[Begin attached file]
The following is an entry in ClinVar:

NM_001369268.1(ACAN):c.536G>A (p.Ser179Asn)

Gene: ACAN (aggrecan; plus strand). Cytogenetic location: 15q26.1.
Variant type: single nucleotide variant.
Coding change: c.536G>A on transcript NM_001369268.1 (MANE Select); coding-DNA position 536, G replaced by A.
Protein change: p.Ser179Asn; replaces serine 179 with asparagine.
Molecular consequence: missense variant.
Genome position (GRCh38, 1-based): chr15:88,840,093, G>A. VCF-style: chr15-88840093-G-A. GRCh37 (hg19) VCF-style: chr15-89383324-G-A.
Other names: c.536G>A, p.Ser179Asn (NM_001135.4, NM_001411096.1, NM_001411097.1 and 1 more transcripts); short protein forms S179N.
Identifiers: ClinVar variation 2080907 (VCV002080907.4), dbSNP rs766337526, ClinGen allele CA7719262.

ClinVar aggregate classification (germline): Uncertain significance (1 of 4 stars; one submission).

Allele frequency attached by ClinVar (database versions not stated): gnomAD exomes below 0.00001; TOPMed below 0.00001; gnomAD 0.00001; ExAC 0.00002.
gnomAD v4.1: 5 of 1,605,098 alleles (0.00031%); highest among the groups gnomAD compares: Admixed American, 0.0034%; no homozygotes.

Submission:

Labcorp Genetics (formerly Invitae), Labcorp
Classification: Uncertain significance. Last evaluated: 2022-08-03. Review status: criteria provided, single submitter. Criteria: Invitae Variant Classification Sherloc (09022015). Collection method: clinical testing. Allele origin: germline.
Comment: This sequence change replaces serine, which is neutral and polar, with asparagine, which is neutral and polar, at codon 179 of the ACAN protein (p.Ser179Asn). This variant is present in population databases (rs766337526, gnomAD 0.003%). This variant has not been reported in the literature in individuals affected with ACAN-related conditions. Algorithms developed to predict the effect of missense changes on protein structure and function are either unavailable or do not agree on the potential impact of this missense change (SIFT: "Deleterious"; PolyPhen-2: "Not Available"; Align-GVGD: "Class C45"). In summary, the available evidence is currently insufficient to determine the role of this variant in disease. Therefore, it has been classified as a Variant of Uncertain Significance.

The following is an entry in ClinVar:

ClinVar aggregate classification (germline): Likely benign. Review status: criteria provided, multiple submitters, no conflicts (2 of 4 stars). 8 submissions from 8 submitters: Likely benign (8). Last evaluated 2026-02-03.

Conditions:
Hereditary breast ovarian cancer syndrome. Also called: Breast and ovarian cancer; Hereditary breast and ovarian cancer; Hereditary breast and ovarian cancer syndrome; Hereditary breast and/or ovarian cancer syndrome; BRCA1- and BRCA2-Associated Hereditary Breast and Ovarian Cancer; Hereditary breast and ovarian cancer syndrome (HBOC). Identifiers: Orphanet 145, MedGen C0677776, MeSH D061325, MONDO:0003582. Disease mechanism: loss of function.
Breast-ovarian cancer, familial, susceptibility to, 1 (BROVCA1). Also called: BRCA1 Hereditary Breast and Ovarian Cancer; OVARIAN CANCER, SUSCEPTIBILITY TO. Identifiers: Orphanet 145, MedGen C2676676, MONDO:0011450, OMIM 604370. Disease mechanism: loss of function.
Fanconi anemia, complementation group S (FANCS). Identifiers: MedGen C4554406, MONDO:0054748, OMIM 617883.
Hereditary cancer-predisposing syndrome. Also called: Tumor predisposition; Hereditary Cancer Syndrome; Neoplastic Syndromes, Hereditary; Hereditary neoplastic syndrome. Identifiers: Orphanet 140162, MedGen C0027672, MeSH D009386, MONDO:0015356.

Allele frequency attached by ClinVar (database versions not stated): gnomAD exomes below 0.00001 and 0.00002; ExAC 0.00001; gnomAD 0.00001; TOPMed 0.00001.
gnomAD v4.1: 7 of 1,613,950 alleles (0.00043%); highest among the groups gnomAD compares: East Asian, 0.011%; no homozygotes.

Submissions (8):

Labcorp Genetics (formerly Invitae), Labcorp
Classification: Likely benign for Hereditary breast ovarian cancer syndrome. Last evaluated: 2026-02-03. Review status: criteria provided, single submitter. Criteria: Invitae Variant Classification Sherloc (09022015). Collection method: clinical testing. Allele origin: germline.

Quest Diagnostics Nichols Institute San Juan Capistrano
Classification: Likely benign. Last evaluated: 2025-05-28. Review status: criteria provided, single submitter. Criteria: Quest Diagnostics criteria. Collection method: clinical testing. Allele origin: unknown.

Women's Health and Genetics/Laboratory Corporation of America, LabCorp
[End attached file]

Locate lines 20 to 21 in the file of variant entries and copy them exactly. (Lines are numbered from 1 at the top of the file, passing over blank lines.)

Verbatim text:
Conditions:
Hereditary breast ovarian cancer syndrome. Also called: Breast and ovarian cancer; Hereditary breast and ovarian cancer; Hereditary breast and ovarian cancer syndrome; Hereditary breast and/or ovarian cancer syndrome; BRCA1- and BRCA2-Associated Hereditary Breast and Ovarian Cancer; Hereditary breast and ovarian cancer syndrome (HBOC). Identifiers: Orphanet 145, MedGen C0677776, MeSH D061325, MONDO:0003582. Disease mechanism: loss of function.